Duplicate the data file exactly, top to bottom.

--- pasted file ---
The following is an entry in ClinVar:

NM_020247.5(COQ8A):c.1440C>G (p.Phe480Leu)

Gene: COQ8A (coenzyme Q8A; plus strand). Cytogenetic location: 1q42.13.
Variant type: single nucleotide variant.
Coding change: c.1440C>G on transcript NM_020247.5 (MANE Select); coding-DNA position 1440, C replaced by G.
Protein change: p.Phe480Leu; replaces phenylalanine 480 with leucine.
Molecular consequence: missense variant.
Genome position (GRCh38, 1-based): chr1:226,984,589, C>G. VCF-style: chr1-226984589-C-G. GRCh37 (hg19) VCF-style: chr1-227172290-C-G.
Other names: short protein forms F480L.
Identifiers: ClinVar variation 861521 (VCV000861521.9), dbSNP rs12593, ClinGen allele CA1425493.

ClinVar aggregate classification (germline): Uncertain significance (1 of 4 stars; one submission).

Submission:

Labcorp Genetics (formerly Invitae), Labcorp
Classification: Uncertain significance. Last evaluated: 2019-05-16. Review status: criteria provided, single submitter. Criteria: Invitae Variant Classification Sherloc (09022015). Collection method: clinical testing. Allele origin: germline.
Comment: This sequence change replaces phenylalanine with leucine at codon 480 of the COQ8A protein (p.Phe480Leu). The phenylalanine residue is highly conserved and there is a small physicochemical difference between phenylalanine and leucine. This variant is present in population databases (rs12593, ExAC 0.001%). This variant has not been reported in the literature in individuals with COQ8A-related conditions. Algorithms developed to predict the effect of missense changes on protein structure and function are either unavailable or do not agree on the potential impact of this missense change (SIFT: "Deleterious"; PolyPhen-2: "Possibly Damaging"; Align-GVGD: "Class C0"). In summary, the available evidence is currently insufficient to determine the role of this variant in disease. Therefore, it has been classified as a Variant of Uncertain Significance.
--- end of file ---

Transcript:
The following is an entry in ClinVar:

NM_020247.5(COQ8A):c.1440C>G (p.Phe480Leu)

Gene: COQ8A (coenzyme Q8A; plus strand). Cytogenetic location: 1q42.13.
Variant type: single nucleotide variant.
Coding change: c.1440C>G on transcript NM_020247.5 (MANE Select); coding-DNA position 1440, C replaced by G.
Protein change: p.Phe480Leu; replaces phenylalanine 480 with leucine.
Molecular consequence: missense variant.
Genome position (GRCh38, 1-based): chr1:226,984,589, C>G. VCF-style: chr1-226984589-C-G. GRCh37 (hg19) VCF-style: chr1-227172290-C-G.
Other names: short protein forms F480L.
Identifiers: ClinVar variation 861521 (VCV000861521.9), dbSNP rs12593, ClinGen allele CA1425493.

ClinVar aggregate classification (germline): Uncertain significance (1 of 4 stars; one submission).

Submission:

Labcorp Genetics (formerly Invitae), Labcorp
Classification: Uncertain significance. Last evaluated: 2019-05-16. Review status: criteria provided, single submitter. Criteria: Invitae Variant Classification Sherloc (09022015). Collection method: clinical testing. Allele origin: germline.
Comment: This sequence change replaces phenylalanine with leucine at codon 480 of the COQ8A protein (p.Phe480Leu). The phenylalanine residue is highly conserved and there is a small physicochemical difference between phenylalanine and leucine. This variant is present in population databases (rs12593, ExAC 0.001%). This variant has not been reported in the literature in individuals with COQ8A-related conditions. Algorithms developed to predict the effect of missense changes on protein structure and function are either unavailable or do not agree on the potential impact of this missense change (SIFT: "Deleterious"; PolyPhen-2: "Possibly Damaging"; Align-GVGD: "Class C0"). In summary, the available evidence is currently insufficient to determine the role of this variant in disease. Therefore, it has been classified as a Variant of Uncertain Significance.